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Can't We Just Kick This Old School?

“Can’t we just kick this old school?”

From the movie “Juno”

My niece tells me that my husband and I are the youngest “old school” people she knows.

We take that as a compliment.

My husband, BMNB, and I, think a lot alike. Blame it on our parents.

My husband’s parents are from Alabama, while my dad is from Arkansas and my mom was from Sacramento. When you have at least one southern parent, you’re bound to be “old school.”

What exactly does it mean to be “old school”?

It means telling a young but wayward man in your family that he needs to get a job and stop living off his mother.

It means that you make children in your family respond to you by saying, “Yes, sir” and “Yes, ma’am.”

It means you don’t negotiate with children. You listen to them, you consider their points of view, but when it comes to the important things in their lives, like education, increased freedoms, etc., you are, in the words of President Bush, the “decider.”

It means you don’t brook sarcasm from children. Sarcasm is for peers. We are not their peers. We’re their elders.

It means that you don’t let children tell you what they’re going to do, as in, “I’m going down the street.” It means that you make children ask you if they can do things, as in, “May I go down the street?”

It means that you aren’t afraid to snatch a child up in public, CPS be damned.

It means you try not to wear out your welcome. Don’t arrive too late, don’t stay too long, don’t eat too much. Well, BMNB has a problem with that last one.

It means you still believe in corporal punishment. As a last resort, but it’s definitely a weapon in the arsenal. As my late mother said to my brother when he told her not to whip his son (her grandson), “I’ll beat him AND you, too.”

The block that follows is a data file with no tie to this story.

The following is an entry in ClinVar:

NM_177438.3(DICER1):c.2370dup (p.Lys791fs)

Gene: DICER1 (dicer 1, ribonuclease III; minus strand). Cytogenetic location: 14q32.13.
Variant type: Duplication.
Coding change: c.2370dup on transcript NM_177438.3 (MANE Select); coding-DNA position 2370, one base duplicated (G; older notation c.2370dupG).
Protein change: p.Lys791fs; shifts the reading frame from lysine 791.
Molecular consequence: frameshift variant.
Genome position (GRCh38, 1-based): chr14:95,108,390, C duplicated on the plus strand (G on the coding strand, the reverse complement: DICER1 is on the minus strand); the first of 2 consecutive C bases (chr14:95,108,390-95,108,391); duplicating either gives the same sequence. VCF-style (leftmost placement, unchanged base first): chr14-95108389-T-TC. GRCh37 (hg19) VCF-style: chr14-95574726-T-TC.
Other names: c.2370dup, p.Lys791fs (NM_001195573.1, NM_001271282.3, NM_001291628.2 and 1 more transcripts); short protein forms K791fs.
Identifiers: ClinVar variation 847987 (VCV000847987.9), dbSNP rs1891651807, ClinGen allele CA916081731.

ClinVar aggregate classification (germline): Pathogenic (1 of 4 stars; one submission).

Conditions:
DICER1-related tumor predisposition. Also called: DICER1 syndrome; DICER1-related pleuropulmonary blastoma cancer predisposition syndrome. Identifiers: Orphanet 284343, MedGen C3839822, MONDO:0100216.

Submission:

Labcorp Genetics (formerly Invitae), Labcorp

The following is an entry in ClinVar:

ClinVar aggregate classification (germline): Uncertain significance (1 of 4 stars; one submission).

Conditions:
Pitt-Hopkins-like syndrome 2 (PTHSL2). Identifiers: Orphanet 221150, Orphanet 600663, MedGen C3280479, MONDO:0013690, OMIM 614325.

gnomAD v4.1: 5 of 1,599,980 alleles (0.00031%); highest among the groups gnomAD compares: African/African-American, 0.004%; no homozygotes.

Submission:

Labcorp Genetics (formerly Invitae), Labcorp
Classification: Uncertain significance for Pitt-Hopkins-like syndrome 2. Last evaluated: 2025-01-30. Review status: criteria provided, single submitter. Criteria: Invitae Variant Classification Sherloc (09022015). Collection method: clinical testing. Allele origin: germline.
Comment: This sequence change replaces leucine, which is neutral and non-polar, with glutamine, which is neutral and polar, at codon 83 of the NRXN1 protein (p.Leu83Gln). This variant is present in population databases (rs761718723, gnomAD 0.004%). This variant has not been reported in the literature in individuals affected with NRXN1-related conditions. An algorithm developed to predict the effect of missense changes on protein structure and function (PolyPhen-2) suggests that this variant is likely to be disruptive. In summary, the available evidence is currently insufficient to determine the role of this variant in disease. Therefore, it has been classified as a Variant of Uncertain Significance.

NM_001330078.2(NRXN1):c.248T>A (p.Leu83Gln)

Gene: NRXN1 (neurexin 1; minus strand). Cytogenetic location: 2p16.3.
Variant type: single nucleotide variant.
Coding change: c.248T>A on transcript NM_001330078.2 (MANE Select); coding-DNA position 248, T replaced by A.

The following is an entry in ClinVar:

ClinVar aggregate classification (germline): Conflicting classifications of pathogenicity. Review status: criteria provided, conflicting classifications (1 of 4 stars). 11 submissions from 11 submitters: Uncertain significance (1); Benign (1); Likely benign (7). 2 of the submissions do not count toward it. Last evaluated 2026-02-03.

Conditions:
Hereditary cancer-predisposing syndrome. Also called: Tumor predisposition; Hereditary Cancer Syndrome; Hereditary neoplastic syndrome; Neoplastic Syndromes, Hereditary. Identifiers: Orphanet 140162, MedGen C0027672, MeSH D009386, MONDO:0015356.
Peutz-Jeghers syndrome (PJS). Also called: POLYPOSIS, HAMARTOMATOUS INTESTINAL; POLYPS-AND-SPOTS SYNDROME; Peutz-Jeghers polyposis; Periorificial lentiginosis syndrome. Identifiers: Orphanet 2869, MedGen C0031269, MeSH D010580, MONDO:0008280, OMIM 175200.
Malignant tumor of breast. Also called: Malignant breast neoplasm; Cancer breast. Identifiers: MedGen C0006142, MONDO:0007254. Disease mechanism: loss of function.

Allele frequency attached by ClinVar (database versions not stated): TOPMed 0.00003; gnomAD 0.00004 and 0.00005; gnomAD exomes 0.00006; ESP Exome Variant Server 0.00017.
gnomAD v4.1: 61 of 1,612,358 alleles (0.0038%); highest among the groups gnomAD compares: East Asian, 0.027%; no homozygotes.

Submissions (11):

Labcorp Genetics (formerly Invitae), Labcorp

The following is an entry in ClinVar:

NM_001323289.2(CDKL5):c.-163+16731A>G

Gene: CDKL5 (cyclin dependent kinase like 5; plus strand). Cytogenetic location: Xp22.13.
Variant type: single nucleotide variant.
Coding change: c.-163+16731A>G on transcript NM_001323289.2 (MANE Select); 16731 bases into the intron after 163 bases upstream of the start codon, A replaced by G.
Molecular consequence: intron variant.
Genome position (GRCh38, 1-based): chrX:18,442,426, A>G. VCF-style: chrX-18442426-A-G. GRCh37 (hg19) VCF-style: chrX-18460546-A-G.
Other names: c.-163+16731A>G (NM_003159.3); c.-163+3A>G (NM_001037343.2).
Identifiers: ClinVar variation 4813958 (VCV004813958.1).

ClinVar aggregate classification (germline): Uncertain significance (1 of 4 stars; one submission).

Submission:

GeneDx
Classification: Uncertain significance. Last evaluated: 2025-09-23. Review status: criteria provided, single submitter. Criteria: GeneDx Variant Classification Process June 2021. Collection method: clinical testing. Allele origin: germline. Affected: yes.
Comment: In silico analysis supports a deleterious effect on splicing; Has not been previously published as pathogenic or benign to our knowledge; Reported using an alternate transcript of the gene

It means you regularly invoke the words and phrases of the old school vocabulary and phrase book, oftentimes when talking about your own relatives: “triflin’,” “triflin’ negro,” “foolishness,” “hot mess,” “that don’t make no kind of sense” “lazy good for nothin’,” “sorry-ass,” and “ain’t got a lick of sense.”

It means you pull people you love to the side to “pull their coattails.” If you’re old school, you know what I mean.

It means that you don’t part easily with your money, no matter the sob story your loved one gives you.

It means you don’t give kids money for anything but their birthdays and Christmas; otherwise, they have to work for it.

It means living below your means, because you never know when The Man is going to act funky and make your job unbearable.

It means your spirit is older and wiser than your years would suggest. Or so you hope.

Here’s to all the old school folks out there!

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